No surprises there! People who grew up in warmer climates are more relaxed, social and open to new experiences than those in the cold, study finds
- The study was released by Nature, a group of researchers, this week?
- It found that people in warmer areas were more open, social and emotionally stable?
- Only if the weather was 'ambient' and not too hot or too cold did it work, they found?
- The results were compiled from the responses of almost 2million people across 59 Chinese cities and more than 12,000 US ZIP codes?
- Researchers did not reveal which areas had the best scores for each personality trait they polled for ?
A group of researchers have finally proven what has long accepted as common sense fact: warm weather makes you happier.?
The study compared 1.6million people in America and China and found that people living in warmer areas of both country ranked higher in what the researchers considered as the five main personality indicators - agreeableness, conscientiousness, emotional stability, extraversion, and openness to experience.?
People who grew up in areas which were accustomed to temperatures of 22C or more had higher scores in the five categories than those who did not.?
They questioned people from 59 cities in China and across more than 12,000 ZIP codes in the USA to reach their conclusion.
The study was carried out by Nature Human Behavior. ?
Quelle surprise: Researchers have found proof that people who live in clement temperatures where it is neither too hot nor too cold are more relaxed, social and open to new experiences (file image)?
'Two large-scale studies from China and the United States found that the ambient temperature during an individual’s youth was related to the key dimensions of personality: individuals who grew up in more clement regions scored higher on both the socialization factor (Alpha) and the personal growth factor (Beta) of personality, as well as on each of the Big-Five personality factors,' they said.?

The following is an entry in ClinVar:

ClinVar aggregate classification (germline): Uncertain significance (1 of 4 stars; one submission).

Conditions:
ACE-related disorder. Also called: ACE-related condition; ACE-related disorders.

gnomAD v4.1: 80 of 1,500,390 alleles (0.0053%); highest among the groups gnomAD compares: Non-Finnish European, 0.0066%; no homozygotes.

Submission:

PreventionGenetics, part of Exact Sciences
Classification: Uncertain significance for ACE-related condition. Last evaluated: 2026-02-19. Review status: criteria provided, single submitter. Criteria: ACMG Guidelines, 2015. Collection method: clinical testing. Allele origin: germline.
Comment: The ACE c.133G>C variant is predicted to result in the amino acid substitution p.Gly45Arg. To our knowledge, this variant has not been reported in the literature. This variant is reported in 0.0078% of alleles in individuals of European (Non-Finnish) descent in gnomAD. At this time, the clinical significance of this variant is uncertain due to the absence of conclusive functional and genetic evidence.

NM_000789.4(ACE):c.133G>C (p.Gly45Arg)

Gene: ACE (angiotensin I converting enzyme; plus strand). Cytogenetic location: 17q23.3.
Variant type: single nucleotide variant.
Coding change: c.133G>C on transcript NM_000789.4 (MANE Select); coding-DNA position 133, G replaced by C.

FIVE PERSONALITY FACTORS TESTED
Openness to experience
In their findings, the group did not present a break down of where exactly they polled people in the US.?
In China, scores showed slight variations.
'Because humans constantly experience and react to ambient temperature, we propose that temperature is a crucial environmental factor that is associated with individuals’ habitual behavioural patterns and, therefore, with fundamental dimensions of personality,' said the researchers as they presented their findings.?
One of the potential explanations was that warmer weather encouraged people to go outside and explore their surroundings which boosted social interactions and made them more open to new things - two of the key personality traits. ?
'When the ambient temperature is either too hot or too cold, individuals are less likely to go outside (for example, to meet up with friends, or to try new activities)' was one of the observations,' they said.??
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